It’s July 13th, we’ve been in South Africa for about two weeks and I’ve made the mistake of thinking I’ve started to understand it. I’m getting used to looking right first before crossing a street, to how vocal South African audiences are in our performances, and to having peri-peri sauce on all of my meals.
So when we arrive at the Elkhaya Arts Centre in Kwa-Mashu outside of Durban to work with the theater students there, you’d think I would have been prepared. Nope. Our Durban-based choreographer, Sduduzo Ka-Mbili, has come along with us to teach the students here a small phrase of gum-boot dance and American step to start them off. 15 minutes later almost the entire group of 25 has learned the phrases and added vocal punctuations to it. (By contrast it took us a week to just get the steps down in rhythm.) Don’t believe me? Check it:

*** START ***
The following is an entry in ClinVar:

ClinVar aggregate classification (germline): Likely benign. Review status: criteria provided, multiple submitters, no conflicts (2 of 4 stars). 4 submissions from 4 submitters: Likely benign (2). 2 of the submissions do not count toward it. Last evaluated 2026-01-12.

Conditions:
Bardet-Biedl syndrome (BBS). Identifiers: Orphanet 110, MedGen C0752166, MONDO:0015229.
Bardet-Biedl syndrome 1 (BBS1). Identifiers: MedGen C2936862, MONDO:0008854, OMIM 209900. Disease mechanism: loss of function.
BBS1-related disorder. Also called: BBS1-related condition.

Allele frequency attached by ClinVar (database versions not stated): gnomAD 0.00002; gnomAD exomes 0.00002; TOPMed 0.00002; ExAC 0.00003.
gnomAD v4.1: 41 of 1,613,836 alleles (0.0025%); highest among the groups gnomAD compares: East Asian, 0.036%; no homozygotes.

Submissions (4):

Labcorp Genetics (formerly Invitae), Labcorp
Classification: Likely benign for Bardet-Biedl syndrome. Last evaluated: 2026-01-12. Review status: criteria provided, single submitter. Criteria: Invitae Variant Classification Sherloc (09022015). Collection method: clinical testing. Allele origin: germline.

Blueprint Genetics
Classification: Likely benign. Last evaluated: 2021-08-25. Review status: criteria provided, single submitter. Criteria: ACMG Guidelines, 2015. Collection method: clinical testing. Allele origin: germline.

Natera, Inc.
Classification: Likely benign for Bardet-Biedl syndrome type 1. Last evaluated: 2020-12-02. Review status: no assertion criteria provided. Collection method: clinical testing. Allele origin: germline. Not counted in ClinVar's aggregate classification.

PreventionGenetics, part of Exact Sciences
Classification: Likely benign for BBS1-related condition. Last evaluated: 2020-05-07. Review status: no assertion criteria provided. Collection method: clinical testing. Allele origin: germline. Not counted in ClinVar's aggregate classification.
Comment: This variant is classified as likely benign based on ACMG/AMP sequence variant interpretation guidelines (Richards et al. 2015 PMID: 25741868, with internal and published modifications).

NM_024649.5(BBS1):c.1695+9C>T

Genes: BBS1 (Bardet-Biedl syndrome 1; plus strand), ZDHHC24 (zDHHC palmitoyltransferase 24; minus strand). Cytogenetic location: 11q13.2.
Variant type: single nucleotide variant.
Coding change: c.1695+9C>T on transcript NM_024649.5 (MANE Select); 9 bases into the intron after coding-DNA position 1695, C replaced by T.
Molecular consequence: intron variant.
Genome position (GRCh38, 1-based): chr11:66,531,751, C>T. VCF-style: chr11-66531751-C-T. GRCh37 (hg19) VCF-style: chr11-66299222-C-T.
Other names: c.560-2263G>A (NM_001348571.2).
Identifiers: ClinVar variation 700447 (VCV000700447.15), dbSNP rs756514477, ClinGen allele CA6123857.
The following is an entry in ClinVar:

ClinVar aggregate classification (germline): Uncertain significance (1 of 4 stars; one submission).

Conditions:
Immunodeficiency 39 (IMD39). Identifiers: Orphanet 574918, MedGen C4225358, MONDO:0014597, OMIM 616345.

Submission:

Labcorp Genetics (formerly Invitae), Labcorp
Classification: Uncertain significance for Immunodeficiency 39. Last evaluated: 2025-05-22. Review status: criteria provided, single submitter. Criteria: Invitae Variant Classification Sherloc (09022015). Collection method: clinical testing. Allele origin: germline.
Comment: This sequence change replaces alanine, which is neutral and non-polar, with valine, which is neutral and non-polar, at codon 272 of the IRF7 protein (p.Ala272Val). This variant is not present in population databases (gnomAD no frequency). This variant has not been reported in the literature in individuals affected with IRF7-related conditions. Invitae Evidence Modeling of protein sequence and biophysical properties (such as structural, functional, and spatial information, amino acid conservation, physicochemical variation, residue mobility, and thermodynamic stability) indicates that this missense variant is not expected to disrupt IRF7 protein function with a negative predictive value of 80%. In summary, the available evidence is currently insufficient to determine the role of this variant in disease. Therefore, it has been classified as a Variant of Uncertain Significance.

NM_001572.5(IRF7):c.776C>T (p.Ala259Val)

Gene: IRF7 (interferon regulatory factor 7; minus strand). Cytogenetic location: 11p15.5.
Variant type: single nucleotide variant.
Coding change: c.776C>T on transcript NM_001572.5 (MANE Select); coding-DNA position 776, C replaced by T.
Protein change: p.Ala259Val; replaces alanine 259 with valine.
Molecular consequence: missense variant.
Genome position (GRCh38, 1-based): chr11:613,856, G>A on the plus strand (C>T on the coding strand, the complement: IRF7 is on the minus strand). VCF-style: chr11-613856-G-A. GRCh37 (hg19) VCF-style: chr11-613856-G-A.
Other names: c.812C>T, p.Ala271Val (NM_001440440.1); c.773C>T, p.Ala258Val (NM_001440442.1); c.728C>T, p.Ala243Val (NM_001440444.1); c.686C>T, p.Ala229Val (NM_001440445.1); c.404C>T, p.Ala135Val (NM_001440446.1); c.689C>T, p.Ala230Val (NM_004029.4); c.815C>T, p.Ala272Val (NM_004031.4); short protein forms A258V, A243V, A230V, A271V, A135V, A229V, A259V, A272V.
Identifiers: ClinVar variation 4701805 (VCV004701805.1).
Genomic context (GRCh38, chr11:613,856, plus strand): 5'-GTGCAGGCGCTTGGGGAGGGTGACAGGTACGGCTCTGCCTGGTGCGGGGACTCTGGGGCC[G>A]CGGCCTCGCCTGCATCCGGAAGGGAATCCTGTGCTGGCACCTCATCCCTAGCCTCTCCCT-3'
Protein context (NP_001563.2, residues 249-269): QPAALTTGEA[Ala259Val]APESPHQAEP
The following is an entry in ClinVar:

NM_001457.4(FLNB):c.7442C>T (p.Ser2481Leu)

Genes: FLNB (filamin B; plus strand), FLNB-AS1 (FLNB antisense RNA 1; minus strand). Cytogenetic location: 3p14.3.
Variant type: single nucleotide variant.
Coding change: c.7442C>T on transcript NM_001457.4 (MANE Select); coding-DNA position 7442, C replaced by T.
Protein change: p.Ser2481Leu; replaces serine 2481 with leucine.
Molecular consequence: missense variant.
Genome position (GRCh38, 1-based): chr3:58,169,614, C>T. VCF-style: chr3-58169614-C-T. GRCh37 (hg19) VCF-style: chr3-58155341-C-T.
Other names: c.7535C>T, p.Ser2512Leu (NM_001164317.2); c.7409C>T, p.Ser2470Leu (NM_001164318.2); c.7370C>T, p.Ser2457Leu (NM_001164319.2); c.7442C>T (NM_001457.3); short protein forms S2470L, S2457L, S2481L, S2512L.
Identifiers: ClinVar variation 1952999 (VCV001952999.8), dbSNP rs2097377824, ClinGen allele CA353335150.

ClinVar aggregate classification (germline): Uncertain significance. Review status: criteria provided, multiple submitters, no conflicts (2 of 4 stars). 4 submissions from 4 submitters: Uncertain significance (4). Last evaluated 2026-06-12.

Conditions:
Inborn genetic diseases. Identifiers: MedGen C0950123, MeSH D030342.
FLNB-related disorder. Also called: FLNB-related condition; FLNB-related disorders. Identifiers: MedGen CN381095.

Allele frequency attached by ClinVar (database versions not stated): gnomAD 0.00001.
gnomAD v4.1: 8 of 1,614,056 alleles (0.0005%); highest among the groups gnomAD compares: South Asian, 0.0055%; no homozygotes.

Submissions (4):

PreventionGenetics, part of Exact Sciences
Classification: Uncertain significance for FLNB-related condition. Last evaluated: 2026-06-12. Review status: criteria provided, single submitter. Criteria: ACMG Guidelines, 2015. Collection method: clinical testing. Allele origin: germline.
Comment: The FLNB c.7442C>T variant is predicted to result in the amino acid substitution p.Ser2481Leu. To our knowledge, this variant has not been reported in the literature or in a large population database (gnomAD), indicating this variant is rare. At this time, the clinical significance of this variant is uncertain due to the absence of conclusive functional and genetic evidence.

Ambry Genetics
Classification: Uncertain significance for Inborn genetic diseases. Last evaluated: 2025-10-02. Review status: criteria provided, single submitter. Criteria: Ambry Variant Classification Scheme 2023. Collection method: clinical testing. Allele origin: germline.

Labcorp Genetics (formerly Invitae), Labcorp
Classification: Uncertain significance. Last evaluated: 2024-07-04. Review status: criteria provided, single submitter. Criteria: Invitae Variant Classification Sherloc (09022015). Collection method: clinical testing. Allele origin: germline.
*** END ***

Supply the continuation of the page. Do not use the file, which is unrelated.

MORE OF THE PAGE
Over the course of the next three days we lead them through exercises to get them used to creating scenes instantaneously as a group—like creating tableaus of a recognizable place or situation and then improvising a scene from those tableaus.
Since we only have a short amount of time to work with them, we move quickly to sending the students off to create short two-minute scenes that are based on a story from their own experience or inspired from a headline that grabbed their attention. Other than the time limit, we only ask that they incorporate some element of the choreography they learned on the first day and some element of music into their scenes.
The scenes they create—in 15 minutes—are inspiring, playful, and filled with snippets of close-harmonies and syncopated dance rhythms. One of my favorites was a group that depicted a grandmother getting on a mini-bus
only to realize the bill she was going to pay with was fake. The group created a mini-bus full of people, conjuring both the movement of the bus as well as the blast of music coming from it as it zoomed around the township.
Watching our students fully embody the choreography or use music and movement to such thrilling effect filled me with a sense that whatever knowledge I was imparting to them, I was learning at least as much if not more in return.